Petroleum supplies are increasing and, at the same time, internal combustion engines are more fuel-efficient. According to the Bureau of Transportation Statistics, the average fuel efficiency of light-duty passenger cars in the U.S. continues to improve.

If Tesla is going to transition into a mainstream auto manufacturer and generate consistent cash flow, it needs to sell a lot more cars. Consumers are less likely to transition to electric cars if petroleum-based fuels remain a far cheaper alternative.

4. Increased Electric Vehicle Competition

Tesla is not the first company to create electric cars. Interestingly, the first electric automobiles were probably created as early as 1834 by Thomas Davenport, but Tesla seems to be the most successful, thus far.

Two notable competitors, the Chevrolet Bolt and the Nissan Leaf, failed to gain early traction because of high retail prices and limited driving range. The Nissan Leaf starts at $31,670, before incentives, with a range of up to 226 miles, as of May 2021.

The 2021 model of the Chevrolet Bolt, starting at $36,500, before incentives, with a range of 259 miles, offers more than the 220-mile range of Tesla's standard Model 3, as of May 2021. Other companies plan to enter the electric car market in the next few years, including Mercedes-Benz, Volkswagen, Subaru, Ford and BMW. If this happens, then Tesla's market share may start to get crowded.

Some tech companies may also join the fray; Apple, Inc. and Google, Inc. believe they can challenge Tesla in the futuristic transportation industry. Tesla is admittedly concerned about businesses with broader existing consumer bases.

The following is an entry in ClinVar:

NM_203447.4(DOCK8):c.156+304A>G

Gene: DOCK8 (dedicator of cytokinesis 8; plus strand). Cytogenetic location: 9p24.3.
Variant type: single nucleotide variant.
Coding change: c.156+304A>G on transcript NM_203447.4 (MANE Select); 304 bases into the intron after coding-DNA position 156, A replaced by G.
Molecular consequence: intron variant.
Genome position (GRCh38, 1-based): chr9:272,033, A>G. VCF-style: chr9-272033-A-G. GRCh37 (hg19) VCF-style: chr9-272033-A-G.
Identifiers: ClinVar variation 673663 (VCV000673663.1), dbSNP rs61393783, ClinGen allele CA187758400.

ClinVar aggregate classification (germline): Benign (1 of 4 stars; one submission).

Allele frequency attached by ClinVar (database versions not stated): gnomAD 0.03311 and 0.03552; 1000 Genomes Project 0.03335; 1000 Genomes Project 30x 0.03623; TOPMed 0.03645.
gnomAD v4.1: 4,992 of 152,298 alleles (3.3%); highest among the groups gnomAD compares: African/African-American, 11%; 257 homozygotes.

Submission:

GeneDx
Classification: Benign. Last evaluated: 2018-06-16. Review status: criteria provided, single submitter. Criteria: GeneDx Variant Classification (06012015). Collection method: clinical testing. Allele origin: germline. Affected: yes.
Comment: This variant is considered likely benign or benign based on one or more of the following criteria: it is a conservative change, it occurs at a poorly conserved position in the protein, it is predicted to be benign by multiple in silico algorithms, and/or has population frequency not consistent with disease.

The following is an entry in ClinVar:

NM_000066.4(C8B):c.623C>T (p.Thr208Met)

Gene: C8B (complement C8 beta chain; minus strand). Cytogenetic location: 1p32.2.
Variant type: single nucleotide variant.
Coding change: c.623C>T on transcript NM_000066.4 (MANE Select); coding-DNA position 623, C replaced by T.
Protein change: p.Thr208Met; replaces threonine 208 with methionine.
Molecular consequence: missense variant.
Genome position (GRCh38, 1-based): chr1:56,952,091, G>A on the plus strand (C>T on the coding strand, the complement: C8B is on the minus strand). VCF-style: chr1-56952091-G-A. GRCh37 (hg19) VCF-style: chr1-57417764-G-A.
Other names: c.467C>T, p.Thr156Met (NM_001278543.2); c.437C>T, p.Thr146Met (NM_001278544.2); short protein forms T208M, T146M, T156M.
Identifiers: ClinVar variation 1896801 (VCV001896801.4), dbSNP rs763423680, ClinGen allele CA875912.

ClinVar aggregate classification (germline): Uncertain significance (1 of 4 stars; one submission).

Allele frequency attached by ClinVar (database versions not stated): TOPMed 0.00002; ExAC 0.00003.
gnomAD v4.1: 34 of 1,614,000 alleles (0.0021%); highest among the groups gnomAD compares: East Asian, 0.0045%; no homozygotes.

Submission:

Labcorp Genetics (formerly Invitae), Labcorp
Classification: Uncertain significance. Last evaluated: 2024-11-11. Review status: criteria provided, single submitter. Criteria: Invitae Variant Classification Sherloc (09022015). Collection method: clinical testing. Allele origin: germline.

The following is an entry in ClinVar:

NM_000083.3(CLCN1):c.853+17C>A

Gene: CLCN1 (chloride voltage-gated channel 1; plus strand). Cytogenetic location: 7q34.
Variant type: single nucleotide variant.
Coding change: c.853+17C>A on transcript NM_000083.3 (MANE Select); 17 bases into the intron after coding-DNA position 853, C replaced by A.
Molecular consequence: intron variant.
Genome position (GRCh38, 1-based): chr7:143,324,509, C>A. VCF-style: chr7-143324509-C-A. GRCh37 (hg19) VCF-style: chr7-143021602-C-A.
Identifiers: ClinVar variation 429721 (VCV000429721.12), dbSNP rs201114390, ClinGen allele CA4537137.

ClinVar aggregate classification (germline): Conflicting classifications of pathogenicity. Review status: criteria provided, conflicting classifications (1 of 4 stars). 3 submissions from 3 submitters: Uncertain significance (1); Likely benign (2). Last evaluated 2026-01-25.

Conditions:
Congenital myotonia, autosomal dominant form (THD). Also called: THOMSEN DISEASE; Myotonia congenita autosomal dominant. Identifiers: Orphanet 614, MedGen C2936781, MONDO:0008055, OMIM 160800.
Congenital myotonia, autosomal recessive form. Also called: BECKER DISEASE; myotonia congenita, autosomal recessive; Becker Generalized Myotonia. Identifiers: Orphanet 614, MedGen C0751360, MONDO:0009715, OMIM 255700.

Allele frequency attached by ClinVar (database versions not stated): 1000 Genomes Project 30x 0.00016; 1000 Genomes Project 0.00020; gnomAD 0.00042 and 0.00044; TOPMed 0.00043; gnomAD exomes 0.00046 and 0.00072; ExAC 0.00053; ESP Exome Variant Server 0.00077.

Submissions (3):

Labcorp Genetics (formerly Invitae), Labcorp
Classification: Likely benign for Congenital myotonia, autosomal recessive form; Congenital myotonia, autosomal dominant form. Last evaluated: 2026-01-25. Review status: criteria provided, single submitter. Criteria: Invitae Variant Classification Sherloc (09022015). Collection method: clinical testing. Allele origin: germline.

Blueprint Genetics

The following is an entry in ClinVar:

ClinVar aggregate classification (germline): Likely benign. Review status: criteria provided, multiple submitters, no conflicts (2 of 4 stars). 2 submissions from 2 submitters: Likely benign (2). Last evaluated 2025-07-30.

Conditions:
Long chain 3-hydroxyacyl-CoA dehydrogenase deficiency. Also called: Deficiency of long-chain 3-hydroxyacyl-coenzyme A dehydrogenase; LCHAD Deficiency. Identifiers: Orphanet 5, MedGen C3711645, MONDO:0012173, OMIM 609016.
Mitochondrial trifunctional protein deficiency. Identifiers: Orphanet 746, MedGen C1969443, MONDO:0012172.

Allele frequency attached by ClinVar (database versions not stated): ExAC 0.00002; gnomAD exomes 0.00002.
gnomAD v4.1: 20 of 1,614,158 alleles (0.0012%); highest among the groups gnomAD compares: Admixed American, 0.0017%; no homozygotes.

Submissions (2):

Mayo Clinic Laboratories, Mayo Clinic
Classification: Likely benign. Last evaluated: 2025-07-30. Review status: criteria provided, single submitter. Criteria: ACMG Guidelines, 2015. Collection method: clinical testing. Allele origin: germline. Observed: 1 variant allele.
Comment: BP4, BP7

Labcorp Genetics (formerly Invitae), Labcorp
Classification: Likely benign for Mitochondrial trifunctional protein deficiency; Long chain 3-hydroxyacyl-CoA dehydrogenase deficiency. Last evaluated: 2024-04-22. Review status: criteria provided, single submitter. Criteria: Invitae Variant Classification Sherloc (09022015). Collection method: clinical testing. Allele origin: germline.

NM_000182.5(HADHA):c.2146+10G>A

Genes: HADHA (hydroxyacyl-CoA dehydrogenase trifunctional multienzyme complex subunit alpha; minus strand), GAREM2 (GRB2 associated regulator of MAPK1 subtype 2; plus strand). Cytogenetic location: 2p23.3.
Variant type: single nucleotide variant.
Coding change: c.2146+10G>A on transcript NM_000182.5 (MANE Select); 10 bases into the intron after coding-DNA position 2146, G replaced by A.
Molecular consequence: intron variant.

5. Tesla May Never Recoup Massive CapEx

Musk once famously noted about his company, "We are going to spend staggering amounts of money on CapEx." Lots of investors like to see high capital expenditures, but there has to be a payoff on the other end. This seems particularly true in an infant industry paved with failed startups.

Development for the Model 3 and Model X cars has already received billions in CapEx. The battery factory comes with its own hefty price tag. Tesla spends about one-fourth as much on CapEx as General Motors Company, despite the fact that GM generates much more revenue.

6. A Part-Time CEO

Hidden in a 2015 Tesla 10-K filing was a note about Tesla's over-reliance on the genius of Elon Musk. This is not particularly shocking, especially in the technology sector; think Steve Jobs and Apple. What is disturbing is what immediately followed in the report. The report reads, "We are highly dependent on the services of Elon Musk" and in the very next sentence highlights, "he does not devote his full time and attention to Tesla."

Musk is a very active executive. He was once CEO of PayPal before starting Tesla and has since become CEO and Chief Technical Officer (CTO) of Space Exploration Technologies. He is also Chair of SolarCity, which installs expensive solar equipment.

Wall Street investors are increasingly sensitive to "key person risk," or the threat of losing a crucial member of a company. The critical question is: How many investors would still hold Tesla stock at current prices if Elon Musk were no longer involved in the company? 

For example, Berkshire Hathaway has Charlie Munger and a long-standing board to take over if something happens to Warren Buffett. Tesla does not have a "Plan B" if Musk is unable to devote enough time to keep the company moving forward.